As a lecturer, I sometimes see students before they begin my embedded course. Most are fairly excited to start on embedded systems (I don't blame them!) and have very little previous experience in embedded systems (except for a little bit of Arduino, here and there). One of the most frequent questions I get is - What can I learn to get up and running ion embedded systems as quickly as possible? The answer is simple - brush up on binary. One, two, four, eight, sixteen, thirty-two, et cetera. You don't need to go too far, we won't be using 64-bit systems, but binary will always be used, and not only for counting. We'll be talking about registers, bit-wise operations, bit flipping, and so on. Believe me, you are going to need it!
Binary isn't just about counting. Deep inside your microcontroller, you will be faced with the joys, and pains, of registers. Let's have a look at a register inside the PIC 16F18877, called WPUA:
This register is used to specify if an internal pull-up is activated or not on the pins of PORT A. This won't be a number, even if when reading from this address, the microcontroller will return an 8-bit number. Lets' say this register is configured using the decimal number 42, or 0010 1010 in binary. That means that WPUA0 is at a logical state 0, or as seen in this extract, pull-up disabled. WPUA1 is at a logical state 1, and therefore the pull-up is enabled. Now, I'd like to activate the internal pull-up on WPUA0, but I can't just write 0000 0001 to the register, otherwise I'll change the configuration for the other pins. I'll need to do a "bit-wise" operation, that's to say read in the contents of the register, apply a specific mathematical function so that the state of one binary digit is changed, and then write that out.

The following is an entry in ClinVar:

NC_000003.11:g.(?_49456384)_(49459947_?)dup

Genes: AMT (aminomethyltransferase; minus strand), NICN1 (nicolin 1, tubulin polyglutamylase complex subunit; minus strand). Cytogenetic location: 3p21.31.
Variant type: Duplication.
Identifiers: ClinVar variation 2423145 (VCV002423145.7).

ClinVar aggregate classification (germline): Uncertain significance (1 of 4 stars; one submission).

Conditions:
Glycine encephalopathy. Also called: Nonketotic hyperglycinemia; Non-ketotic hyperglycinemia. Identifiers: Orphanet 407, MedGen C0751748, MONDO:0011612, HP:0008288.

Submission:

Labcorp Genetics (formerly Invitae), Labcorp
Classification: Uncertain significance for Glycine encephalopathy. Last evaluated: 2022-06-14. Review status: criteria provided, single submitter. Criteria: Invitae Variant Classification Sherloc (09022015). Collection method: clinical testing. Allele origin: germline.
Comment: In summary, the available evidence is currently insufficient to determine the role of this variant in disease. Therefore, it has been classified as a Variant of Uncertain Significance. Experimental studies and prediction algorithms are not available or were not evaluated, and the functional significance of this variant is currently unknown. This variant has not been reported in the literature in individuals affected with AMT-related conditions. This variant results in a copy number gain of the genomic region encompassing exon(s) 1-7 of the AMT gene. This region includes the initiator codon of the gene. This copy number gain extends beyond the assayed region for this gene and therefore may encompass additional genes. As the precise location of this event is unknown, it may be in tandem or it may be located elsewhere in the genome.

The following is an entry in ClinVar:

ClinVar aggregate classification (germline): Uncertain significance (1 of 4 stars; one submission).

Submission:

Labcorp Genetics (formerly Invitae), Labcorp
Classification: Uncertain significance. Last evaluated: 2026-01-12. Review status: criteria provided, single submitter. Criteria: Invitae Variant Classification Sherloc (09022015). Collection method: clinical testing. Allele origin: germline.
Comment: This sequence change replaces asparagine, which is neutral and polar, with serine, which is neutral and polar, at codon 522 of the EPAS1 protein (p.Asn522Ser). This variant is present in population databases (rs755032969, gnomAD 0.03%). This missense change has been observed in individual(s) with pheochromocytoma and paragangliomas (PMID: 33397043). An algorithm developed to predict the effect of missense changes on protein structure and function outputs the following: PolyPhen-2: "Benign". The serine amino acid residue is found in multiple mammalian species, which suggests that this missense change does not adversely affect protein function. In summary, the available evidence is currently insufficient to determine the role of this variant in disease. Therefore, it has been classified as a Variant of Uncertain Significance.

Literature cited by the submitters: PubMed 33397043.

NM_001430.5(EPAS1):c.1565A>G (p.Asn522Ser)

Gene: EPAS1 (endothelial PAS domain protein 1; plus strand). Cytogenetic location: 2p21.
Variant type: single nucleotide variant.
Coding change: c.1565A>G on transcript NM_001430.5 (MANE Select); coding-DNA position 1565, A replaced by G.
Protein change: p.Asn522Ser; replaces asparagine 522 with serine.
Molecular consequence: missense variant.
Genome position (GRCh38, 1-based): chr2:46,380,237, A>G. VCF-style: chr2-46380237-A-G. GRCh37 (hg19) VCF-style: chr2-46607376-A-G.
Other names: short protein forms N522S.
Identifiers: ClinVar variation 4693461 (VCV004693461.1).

In this case, we could read in the contants (42, or b0010 1010), and add one. The answer would be 43, or b0010 1011, which would be correct, but only in this case. If bit 0 was already at a logical one, then we would add b0000 0001 to b0010 1011, resulting in b0010 1100. Not only would bit 0 not be set, but we would also have changed the state of two other pins that shouldn't have been changed. Luckily, there are mathematical operations for these, and we will be getting further into this subject soon.
This is one of the basics of embedded systems. Sooner or later, you will be performing binary operations, and you need to get it right.